Be clear on rights to redundancy
Employees, listen up - here is something you may not know. If you are made redundant you will not be entitled to payment of any redundancy compensation unless you have an employment agreement which provides for this. It does not matter how long you have worked for a particular employer: no contract - no entitlement.
Harsh? Well, Labour MP Sue Moroney clearly thinks so. She recently introduced a member's bill to Parliament which provides for minimum entitlements for employees if they are made redundant.
If the bill becomes law, every employee would be entitled to at least four weeks' notice of their redundancy. They would also be entitled to redundancy compensation of four weeks' pay for the first year of employment plus two weeks' pay for every subsequent year, up to a maximum of 26 weeks' pay in total. A similar bill was voted down by the National-led government in 2010.
Moroney says this bill is about "ensuring that if you draw the short straw, no matter if you are an engineer, an IT specialist, or factory worker, you won't be left high and dry". With the economy in the state it is, it is hard to argue against this sentiment from the perspective of those out of work through no fault of their own.
Employees may need greater protection in tough economic times, but introducing mandatory redundancy compensation to the level envisaged by Moroney could have unintended consequences.
In most cases the impact of such legislation would be felt by small employers. In the case of large employers, including government agencies, most of these businesses already provide for redundancy compensation in their employment agreements. So, for these employers the legislation will make little or no difference.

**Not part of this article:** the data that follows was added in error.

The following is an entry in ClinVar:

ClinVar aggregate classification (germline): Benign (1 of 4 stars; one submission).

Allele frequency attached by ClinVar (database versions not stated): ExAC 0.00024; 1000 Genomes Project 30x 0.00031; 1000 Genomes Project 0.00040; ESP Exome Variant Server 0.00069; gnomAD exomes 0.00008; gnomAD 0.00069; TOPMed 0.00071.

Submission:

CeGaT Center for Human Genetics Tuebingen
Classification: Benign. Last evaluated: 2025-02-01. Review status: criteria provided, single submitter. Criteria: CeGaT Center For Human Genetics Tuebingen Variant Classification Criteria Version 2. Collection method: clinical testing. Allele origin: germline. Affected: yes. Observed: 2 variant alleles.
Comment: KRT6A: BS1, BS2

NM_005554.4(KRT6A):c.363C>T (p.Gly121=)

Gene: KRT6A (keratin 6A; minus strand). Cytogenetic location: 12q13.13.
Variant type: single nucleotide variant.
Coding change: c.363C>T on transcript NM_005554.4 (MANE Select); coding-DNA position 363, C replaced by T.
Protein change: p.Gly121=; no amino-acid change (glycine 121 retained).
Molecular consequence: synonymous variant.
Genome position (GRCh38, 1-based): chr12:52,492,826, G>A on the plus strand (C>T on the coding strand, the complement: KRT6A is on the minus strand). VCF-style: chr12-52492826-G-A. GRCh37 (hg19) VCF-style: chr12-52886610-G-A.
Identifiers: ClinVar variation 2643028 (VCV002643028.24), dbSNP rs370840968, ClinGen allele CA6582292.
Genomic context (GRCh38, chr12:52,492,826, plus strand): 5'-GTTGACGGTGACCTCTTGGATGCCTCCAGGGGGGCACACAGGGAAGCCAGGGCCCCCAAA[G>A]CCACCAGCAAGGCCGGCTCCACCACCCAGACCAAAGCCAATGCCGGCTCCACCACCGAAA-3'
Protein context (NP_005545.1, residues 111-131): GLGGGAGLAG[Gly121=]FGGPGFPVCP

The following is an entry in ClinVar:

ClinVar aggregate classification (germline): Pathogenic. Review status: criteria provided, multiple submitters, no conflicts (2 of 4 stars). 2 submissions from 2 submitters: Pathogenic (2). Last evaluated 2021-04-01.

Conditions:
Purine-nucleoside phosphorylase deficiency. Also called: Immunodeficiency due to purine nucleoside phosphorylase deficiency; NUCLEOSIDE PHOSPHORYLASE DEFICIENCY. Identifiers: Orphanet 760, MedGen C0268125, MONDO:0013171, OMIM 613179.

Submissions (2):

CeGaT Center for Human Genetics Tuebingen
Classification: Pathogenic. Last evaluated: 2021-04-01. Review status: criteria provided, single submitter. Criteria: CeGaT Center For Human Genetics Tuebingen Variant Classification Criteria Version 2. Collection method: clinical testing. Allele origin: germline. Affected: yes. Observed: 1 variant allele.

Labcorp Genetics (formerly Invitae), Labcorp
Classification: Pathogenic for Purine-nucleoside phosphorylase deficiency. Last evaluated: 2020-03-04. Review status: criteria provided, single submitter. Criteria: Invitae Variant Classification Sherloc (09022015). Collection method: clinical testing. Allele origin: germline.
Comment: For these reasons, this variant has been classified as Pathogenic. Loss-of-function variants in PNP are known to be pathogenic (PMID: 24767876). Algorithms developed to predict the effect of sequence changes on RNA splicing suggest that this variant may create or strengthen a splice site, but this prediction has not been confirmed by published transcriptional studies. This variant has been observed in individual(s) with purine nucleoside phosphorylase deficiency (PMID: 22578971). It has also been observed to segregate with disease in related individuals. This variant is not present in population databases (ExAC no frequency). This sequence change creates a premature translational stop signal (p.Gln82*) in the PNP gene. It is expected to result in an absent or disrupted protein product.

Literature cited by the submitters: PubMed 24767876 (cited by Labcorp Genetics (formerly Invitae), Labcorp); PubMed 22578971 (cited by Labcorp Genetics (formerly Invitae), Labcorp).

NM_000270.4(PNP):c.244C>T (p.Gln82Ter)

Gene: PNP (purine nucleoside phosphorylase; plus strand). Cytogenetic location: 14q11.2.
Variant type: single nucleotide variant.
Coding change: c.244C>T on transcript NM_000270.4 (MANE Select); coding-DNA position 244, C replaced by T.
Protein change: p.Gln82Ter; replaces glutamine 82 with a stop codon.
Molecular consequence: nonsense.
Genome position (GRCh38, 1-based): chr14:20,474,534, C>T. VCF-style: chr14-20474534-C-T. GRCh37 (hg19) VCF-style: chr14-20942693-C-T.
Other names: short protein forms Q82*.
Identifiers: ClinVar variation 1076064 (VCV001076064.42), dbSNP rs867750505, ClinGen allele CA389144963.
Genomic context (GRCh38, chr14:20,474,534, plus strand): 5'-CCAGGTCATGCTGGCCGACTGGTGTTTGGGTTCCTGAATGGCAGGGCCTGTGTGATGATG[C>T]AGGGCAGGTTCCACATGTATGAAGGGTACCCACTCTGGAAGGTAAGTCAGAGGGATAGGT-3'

However, take your local dairy employing a handful of people. If the business has to restructure to prevent it going under, requiring the employer to pay significant redundancy compensation will only hasten the demise. The knock-on effect is the loss of employment of the other staff.
Further, when you consider the extensive procedural obligations on employers who restructure that already exist, imposing a mandatory requirement to pay compensation on these businesses may be going one step too far.
So, what is the right answer? If previous votes are anything to go by, Moroney's bill as it stands has little chance of success.
The most pragmatic approach for unions and employee advocates may be to seek to limit the impact of the legislation to those larger employers who can afford it. There are examples already of where this National-led government has introduced legislation in the employment area, and has limited it to certain groups of employees.
For example, when the trial period legislation was introduced, it was limited to businesses with fewer than 20 staff. While it was later extended to all employers, the legislators have recognised different considerations apply to small and large employers.
Under this proposal, employers with fewer than 20 employees could still offer redundancy compensation but they would not be obliged to.
In the meantime, employees should remember there is no automatic entitlement to redundancy compensation and they should seek to negotiate this as part of their employment agreement offer. Interestingly, a recent United States study indicated about 57 per cent of men negotiated employment agreement offers, whereas only 9 per cent of women did. In other words, they just accepted what was offered.
Employees should carefully review any contract offer and seek advice if necessary. If it does not provide for payment of redundancy compensation, they should ask why not. It would not be unreasonable to ask that redundancy compensation be provided for, and Moroney's formula provides a useful starting point.
If you don't ask, you don't get. If you ask and the employer says no, at least you know where you stand.
Susan Hornsby-Geluk is a partner at Chen Palmer, public and employment law specialists.
The Dominion Post